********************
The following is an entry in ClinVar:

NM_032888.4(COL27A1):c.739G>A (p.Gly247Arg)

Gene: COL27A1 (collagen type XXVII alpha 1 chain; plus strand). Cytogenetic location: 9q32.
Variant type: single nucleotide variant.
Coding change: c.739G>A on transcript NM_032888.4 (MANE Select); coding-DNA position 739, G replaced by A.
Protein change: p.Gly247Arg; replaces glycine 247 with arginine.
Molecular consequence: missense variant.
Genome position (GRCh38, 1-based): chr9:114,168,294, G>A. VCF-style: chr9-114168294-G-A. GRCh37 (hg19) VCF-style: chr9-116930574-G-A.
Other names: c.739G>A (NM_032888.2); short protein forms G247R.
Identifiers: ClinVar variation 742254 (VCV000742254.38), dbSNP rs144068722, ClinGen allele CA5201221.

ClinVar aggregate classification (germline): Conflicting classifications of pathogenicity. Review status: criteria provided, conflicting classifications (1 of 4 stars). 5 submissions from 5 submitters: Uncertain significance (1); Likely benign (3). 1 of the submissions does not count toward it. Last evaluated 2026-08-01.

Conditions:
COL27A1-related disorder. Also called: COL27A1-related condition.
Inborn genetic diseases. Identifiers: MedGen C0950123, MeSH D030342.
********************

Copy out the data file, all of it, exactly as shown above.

The following is an entry in ClinVar:

NM_032888.4(COL27A1):c.739G>A (p.Gly247Arg)

Gene: COL27A1 (collagen type XXVII alpha 1 chain; plus strand). Cytogenetic location: 9q32.
Variant type: single nucleotide variant.
Coding change: c.739G>A on transcript NM_032888.4 (MANE Select); coding-DNA position 739, G replaced by A.
Protein change: p.Gly247Arg; replaces glycine 247 with arginine.
Molecular consequence: missense variant.
Genome position (GRCh38, 1-based): chr9:114,168,294, G>A. VCF-style: chr9-114168294-G-A. GRCh37 (hg19) VCF-style: chr9-116930574-G-A.
Other names: c.739G>A (NM_032888.2); short protein forms G247R.
Identifiers: ClinVar variation 742254 (VCV000742254.38), dbSNP rs144068722, ClinGen allele CA5201221.

ClinVar aggregate classification (germline): Conflicting classifications of pathogenicity. Review status: criteria provided, conflicting classifications (1 of 4 stars). 5 submissions from 5 submitters: Uncertain significance (1); Likely benign (3). 1 of the submissions does not count toward it. Last evaluated 2026-08-01.

Conditions:
COL27A1-related disorder. Also called: COL27A1-related condition.
Inborn genetic diseases. Identifiers: MedGen C0950123, MeSH D030342.